No seriously, people mailing me Press Releases with massive powerpoint attachments explaining something or the other is just one problem, another, more serious one is running into a failed journalist in the 40-60 age group. These individuals who did not either become senior editors, members of parliament/diplomats/lobbyists or out and out politicians, TV stars or set up their own media schools (in some cases, before someone politely points it out to me, all three categories) are seen at some dinner parties where there is free (but usually always cheap-ass distilled molasses passing off as) whiskey and constantly whine about the depths of depravity that Indian journalism has fallen to.
Listen, I do not for second doubt that Indian journalism is in need of serious help, but on the whole, and I must stress the words 'on the whole', the quality of journalism and journalists has improved dramatically from the stuff in the 80's and 90's and is a far cry from the government sponsored drivel we read in the 60's and 70's. The last two decades gave us some fine journalists, and I am rather proud of being a second-generation journalist (more hints, if you have to mistake my identity, don't mistake me for an incompetent driver) but journalism today is braver and more competent, though sometimes takes some issues to the edge of reason (the Sanjeev Nanda case on NDTV for example). Don't get me wrong, there are still examples of incompetence all over the media and instead of government perks, the media is riddled with stories of corporate freebies - there is the recent case of the retail correspondent of a pink paper who goes shopping for free, not that the newspaper concerned has much in the way of ethics either.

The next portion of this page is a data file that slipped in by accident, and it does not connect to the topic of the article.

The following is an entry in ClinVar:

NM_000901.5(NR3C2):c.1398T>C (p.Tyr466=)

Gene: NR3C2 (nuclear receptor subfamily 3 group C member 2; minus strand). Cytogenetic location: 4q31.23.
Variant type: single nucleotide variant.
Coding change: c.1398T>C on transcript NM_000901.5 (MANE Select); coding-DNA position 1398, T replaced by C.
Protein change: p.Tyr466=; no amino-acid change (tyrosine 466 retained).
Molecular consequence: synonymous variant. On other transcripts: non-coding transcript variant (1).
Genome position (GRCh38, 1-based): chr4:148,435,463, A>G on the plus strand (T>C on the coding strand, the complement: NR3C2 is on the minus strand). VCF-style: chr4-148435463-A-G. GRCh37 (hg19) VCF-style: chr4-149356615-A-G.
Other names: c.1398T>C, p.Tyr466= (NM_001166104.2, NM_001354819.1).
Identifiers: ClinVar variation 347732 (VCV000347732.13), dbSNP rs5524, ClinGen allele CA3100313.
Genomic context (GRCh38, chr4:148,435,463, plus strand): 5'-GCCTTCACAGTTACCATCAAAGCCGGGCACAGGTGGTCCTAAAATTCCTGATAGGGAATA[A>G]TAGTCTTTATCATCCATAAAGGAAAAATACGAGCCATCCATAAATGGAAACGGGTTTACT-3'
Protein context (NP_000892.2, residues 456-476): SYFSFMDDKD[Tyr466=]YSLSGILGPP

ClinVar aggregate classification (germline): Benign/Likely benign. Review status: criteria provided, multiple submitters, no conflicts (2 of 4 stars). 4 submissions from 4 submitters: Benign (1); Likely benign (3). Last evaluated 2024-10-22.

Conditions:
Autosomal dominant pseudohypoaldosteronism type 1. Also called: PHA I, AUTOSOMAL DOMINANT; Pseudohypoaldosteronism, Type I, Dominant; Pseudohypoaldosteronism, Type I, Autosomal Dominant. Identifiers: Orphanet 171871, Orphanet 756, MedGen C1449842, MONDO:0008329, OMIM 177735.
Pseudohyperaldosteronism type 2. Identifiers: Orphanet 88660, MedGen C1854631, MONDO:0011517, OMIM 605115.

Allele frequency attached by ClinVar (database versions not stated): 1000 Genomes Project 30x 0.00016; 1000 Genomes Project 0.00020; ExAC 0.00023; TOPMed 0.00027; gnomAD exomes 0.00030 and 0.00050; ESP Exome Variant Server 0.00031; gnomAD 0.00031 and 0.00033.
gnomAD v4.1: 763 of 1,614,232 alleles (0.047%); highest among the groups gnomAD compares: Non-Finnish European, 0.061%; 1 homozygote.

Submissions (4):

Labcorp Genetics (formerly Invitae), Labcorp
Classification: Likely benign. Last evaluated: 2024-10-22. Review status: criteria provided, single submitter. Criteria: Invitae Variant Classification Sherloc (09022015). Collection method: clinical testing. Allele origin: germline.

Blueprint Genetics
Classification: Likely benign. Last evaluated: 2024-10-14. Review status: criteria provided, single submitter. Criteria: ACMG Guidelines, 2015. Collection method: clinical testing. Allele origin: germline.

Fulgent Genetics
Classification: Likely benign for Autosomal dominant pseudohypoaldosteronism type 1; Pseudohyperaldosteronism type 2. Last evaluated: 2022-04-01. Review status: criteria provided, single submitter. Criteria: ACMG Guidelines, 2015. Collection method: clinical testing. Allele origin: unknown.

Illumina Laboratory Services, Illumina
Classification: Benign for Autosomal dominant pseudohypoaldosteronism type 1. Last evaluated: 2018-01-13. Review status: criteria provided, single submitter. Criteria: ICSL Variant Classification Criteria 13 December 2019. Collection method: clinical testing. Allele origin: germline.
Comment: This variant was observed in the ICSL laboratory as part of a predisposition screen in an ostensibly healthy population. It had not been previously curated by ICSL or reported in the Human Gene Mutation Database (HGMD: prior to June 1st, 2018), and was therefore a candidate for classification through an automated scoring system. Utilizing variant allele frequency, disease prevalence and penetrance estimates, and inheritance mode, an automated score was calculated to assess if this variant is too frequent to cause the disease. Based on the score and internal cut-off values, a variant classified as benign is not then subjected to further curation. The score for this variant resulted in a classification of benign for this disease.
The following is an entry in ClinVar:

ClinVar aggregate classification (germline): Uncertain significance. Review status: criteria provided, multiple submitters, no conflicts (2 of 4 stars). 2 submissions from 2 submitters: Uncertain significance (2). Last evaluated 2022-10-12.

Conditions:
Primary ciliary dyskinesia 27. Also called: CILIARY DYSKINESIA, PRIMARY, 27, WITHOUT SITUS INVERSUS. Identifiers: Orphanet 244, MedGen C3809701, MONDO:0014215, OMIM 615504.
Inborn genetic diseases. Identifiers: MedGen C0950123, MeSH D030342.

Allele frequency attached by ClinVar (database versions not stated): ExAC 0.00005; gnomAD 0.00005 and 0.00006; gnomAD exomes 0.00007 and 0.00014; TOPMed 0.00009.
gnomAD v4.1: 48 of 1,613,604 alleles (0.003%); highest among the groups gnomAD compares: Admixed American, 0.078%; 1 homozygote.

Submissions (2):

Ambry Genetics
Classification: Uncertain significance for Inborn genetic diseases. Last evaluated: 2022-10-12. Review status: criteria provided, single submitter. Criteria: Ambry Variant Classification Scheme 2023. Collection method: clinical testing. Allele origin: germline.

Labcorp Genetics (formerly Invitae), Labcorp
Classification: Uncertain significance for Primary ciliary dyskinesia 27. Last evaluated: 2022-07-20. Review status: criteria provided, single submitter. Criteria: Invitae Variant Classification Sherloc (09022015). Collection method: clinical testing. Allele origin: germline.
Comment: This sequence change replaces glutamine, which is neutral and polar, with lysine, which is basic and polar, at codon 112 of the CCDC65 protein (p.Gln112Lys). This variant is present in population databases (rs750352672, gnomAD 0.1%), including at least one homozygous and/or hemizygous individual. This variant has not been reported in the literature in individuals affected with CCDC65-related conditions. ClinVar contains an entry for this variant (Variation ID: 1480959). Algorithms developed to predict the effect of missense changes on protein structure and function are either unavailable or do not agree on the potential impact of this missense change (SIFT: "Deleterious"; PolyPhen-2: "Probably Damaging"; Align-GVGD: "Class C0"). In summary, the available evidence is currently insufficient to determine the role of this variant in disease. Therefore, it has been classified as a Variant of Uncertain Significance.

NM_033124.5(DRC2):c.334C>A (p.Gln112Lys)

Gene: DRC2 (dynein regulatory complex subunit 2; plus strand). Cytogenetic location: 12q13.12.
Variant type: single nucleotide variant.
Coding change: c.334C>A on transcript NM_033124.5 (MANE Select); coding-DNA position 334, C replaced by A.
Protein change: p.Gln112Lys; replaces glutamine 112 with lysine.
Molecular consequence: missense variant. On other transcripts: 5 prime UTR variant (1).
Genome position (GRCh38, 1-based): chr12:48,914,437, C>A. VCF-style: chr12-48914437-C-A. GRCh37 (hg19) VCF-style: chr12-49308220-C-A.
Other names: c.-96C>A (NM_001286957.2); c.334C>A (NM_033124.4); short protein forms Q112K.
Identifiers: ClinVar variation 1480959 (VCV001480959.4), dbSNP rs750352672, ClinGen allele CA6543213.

Yet, everything said, the media in 2007 is far, far more inclusive, though it is still accused of being elitist, than it was in 1997. It is not a clique of former students from Stephen's and Presidency. Heck, when I look around, I am one of very few Stephanians from my vintage in the print media. And even though one TV network in particular is attacked for being an old-boys club, even that network has been forced to become more inclusive.
Sure, the media still does have rotten apples and you could argue that the number of bad apples has gone up considerably particularly in the local language television media, and I've had the misfortune of meeting some of them, but the yield of the apple crop has improved as well. The only problem that journalism will face is that some of those who lament the loss of the good old days teach in media schools and media schools themselves have not understood what the internet is all about.